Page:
7 Endure hardship as discipline; God is treating you as his children. For what children are not disciplined by their father? 8 If you are not disciplined—and everyone undergoes discipline—then you are not legitimate, not true sons and daughters at all. 9 Moreover, we have all had human fathers who disciplined us and we respected them for it. How much more should we submit to the Father of spirits and live! 10 They disciplined us for a little while as they thought best; but God disciplines us for our good, in order that we may share in his holiness. 11 No discipline seems pleasant at the time, but painful. Later on, however, it produces a harvest of righteousness and peace for those who have been trained by it.
It's a rough analogy, but when I read this passage during my bible study a few weeks ago, I kept thinking of infertility as my discipline. The analogy breaks down if you think too hard about it, because I know that God didn't make me this way as a punishment. I didn't do anything wrong that caused my ovaries to age too quickly. I didn't take drugs. I didn't drink until I was 21 (well, twice before - but not much!). I can count on one hand the number of times I've been drunk. I don't smoke. I don't break laws. I follow Jesus' example (not successfully, but I try). My infertility is not a punishment.Hebrews 12:7-11
In The Message translation, it reminds us that punishment isn't the right comparison to discipline. Gos is educating us and training us. Not punishing us.
4-11In this all-out match against sin, others have suffered far worse than you, to say nothing of what Jesus went through—all that bloodshed! So don't feel sorry for yourselves. Or have you forgotten how good parents treat children, and that God regards you as his children?
My dear child, don't shrug off God's discipline, but don't be crushed by it either. It's the child he loves that he disciplines; the child he embraces, he also corrects.
God is educating you; that's why you must never drop out. He's treating you as dear children. This trouble you're in isn't punishment; it's training, the normal experience of children. Only irresponsible parents leave children to fend for themselves. Would you prefer an irresponsible God? We respect our own parents for training and not spoiling us, so why not embrace God's training so we can truly live? While we were children, our parents did what seemed best to them. But God is doing what is best for us, training us to live God's holy best. At the time, discipline isn't much fun. It always feels like it's going against the grain. Later, of course, it pays off handsomely, for it's the well-trained who find themselves mature in their relationship with God.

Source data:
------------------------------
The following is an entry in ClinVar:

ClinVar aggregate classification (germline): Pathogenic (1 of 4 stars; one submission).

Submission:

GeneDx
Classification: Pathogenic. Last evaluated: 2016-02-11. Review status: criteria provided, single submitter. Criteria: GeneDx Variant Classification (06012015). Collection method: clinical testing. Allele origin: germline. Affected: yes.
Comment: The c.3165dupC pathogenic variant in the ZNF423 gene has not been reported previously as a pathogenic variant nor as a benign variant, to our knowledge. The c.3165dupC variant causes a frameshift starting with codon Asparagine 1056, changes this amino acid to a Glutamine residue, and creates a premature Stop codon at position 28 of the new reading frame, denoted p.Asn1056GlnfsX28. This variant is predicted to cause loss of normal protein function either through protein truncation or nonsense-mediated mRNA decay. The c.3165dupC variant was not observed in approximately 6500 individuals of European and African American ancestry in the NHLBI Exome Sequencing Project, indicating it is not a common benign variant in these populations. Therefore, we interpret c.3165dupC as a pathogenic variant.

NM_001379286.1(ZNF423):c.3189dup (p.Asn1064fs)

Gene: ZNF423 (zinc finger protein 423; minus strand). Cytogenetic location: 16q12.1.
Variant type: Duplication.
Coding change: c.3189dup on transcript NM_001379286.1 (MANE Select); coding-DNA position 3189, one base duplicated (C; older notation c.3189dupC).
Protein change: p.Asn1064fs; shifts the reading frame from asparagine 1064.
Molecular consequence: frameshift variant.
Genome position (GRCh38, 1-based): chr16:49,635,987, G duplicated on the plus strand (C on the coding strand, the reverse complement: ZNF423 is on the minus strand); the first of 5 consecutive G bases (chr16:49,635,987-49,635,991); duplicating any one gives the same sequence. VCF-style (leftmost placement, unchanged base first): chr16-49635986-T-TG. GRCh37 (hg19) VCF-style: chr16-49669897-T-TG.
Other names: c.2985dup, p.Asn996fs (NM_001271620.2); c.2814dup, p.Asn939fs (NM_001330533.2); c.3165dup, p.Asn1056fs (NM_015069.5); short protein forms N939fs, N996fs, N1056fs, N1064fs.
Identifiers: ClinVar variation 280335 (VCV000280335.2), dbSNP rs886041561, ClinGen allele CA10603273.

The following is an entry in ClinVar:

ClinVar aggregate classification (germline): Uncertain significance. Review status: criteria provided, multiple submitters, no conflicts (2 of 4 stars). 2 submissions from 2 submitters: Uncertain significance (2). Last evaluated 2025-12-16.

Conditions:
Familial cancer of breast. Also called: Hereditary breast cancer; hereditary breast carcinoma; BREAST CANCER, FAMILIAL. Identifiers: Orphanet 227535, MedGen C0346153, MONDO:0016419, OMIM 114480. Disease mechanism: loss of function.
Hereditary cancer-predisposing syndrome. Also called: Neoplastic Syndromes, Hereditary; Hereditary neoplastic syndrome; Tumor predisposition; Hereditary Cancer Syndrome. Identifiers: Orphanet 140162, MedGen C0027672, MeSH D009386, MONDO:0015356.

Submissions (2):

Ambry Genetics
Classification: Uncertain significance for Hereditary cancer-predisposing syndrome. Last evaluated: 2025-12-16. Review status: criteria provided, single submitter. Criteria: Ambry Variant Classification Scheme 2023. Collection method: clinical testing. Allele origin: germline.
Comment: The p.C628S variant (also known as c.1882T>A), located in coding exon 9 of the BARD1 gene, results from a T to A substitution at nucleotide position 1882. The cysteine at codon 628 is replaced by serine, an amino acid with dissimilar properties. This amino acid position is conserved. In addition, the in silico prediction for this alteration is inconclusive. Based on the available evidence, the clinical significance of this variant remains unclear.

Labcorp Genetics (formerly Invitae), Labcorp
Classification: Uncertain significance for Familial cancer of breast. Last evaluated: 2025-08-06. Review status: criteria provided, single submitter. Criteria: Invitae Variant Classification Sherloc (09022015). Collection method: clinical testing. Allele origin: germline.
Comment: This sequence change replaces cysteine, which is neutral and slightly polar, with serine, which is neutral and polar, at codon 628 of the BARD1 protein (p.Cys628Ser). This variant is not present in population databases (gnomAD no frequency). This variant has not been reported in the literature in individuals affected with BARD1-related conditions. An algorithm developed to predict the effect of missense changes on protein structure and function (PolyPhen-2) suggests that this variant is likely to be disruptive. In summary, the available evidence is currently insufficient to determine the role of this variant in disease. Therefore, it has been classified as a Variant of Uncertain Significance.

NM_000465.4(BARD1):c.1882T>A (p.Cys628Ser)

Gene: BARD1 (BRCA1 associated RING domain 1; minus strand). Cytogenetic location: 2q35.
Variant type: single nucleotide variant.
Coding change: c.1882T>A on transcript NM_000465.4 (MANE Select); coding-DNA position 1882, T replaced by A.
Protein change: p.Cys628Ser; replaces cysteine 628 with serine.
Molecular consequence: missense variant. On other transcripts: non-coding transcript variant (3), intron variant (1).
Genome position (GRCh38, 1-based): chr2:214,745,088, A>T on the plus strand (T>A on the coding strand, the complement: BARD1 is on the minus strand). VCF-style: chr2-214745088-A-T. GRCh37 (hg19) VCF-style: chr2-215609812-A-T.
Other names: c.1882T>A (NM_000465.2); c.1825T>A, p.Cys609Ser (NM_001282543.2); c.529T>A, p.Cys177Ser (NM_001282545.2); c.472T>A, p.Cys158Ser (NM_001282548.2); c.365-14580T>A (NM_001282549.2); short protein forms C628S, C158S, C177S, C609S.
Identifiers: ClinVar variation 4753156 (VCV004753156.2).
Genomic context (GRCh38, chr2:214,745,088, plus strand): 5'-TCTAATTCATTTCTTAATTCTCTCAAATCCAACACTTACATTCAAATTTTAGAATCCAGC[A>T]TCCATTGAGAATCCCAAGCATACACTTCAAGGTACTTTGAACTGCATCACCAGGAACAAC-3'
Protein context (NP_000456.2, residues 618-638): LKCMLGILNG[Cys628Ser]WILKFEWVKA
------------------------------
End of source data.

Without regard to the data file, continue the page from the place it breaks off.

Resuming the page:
Now, look at the second half of the passage. God gives us this cross to bear "for our own good, in order that we may share in his holiness" so that later on "it produces a harvest of righteousness and peace." Wow! I want things for my own good. I want to be more holy. I want righteousness and peace. I want God to train me.
Their is a lot about this passage I don't understand (How does God discipline us? How will I know that a trial is his chastening? Does God bring down the trials, or just allow them to affect us?), but I do understand that God allows hardships and difficulties, like infertility, because it draws me nearer to Him. Just like a parent, God allows these trials because they are for my own good and my own Christian training. A parent allows a child to fall, but is there to pick them up. That is my God.
Paul wrote, "we also glory in our sufferings, because we know that suffering produces perseverance; perseverance, character; and character, hope" (Romans 5:3-4). My sufferings give me perseverance. My perseverance builds my character. Because of my character, I have hope. God's (discipline/chastening/trials/training) is a demonstration of His love for me and His way of strengthening me and preparing me for what is yet to come.
So God, just one question: What am I being trained for? What race am a I preparing to run? And can the training end soon?
The Bible has an answer to this too:
Consider it a sheer gift, friends, when tests and challenges come at you from all sides. You know that under pressure, your faith-life is forced into the open and shows its true colors. So don't try to get out of anything prematurely. Let it do its work so you become mature and well-developed, not deficient in any way.
(Message Translation again - not one I use normally, but I have been liking it lately)